Changes in the standard of proof used in General Medical Council fitness to practise panel hearings could lead to serious difficulties. Sophie Kemp explains

The government set itself on a collision course with the British Medical Association when it announced in November's Queen's Speech its plan to abolish the criminal standard of proof in General Medical Council fitness to practise panel hearings.

The proposed Health and Social Care Bill will allow panels to decide malpractice cases using the civil standard of proof - the balance of probabilities.

The dispute pits the BMA, arguing for a robust standard of proof in cases where doctors risk losing their livelihoods, against the government and the GMC, who contend that tighter regulation is needed because of loss of public confidence in regulators following the case of Harold Shipman.

Yet little attention has focused on how panels will apply the civil standard in practice. The key concerns are:

  • the civil standard may be misapplied in 'serious' cases;

  • the use of the civil standard will conflict with existing procedures.

In its 2007 white paper Trust, Assurance and Safety - the regulation of health professionals in the 21st century, the Department of Health called for the use of the civil standard in regulatory proceedings across all the health professions. The GMC, Nursing and Midwifery Council and General Optical Council, the only healthcare regulators still reliant on the criminal standard, all voiced their support, influenced by the so-called flexible application of the civil standard in serious cases.

Misapplication of the civil standard in 'serious' cases

The courts historically apply the civil standard flexibly in serious cases simply by requiring stronger evidence before finding allegations proven on the balance of probabilities. In R (on the application of AN) v Mental Health Review Tribunal (Northern Region), the Court of Appeal verified that the civil standard of proof is "flexible in its application" and confirmed that the flexibility of the standard does not lie in "any adjustment to the degree of probability required for an allegation to be proved".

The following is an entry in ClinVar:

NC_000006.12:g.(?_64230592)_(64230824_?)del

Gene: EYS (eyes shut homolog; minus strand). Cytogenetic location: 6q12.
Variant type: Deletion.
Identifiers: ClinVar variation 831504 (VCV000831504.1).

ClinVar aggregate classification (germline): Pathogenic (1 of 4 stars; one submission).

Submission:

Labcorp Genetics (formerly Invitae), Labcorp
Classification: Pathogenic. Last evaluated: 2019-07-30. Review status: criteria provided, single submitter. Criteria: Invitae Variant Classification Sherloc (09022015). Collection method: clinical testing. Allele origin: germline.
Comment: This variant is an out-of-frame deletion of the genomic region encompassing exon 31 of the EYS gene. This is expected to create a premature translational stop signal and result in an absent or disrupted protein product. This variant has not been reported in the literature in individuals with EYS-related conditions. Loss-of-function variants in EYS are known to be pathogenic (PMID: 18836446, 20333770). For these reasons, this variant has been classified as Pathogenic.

In other words, while serious allegations need stronger evidence, the degree of probability required to prove them is the same.

Notwithstanding this ruling, the DH misunderstands the civil standard. It erroneously considers that where allegations are serious, they must be proved to a higher degree of probability.

In Trust, Assurance and Safety, it boldly states: "The civil standard of proof can be flexibly applied, with more serious matters requiring a greater degree of probability of the evidence being true."

It is therefore crucial that the legislation clearly defines how the civil standard is applied in serious cases. Failure to do so may leave decisions open to appeal.

Conflict with existing procedures

When the civil standard comes into force, panels will have to decide when to rely on stronger evidence, and consequently when an allegation is serious.

At present, the panels' procedural rules split the decision-making process into three stages:

  • first, it decides the facts;

  • second, it decides whether the registrant's fitness to practise is impaired;

  • third, it decides on sanction.

It is only at the second stage that the panel considers how serious an allegation is.

However, under the new rules, panels will effectively have to consider how serious an allegation is at the very first stage. To decide how much evidence is needed to prove an allegation, the panel will need to determine how serious that allegation is.

The practical implications of this change have not been thought through. From the point of view of a registrant, it presents real difficulties. Should you argue at the fact stage that the allegations are serious, and therefore require particularly strong evidence, or does that mean that you effectively admit impairment?

From the panels' point of view, the new rules raise new difficulties. If a panel decides at the first stage that an allegation is serious, does that mean it must then find the registrant is impaired at the second stage? Or, if the panel looks to the severity of the consequences to decide whether an allegation is serious, will that mean it is bound to implement those consequences when it comes to the sanction stage?

In either event, panels will be vulnerable to criticisms that, in deciding the first stage, it has effectively pre-judged the outcome of the second and third stages, and again leave decisions open to appeal.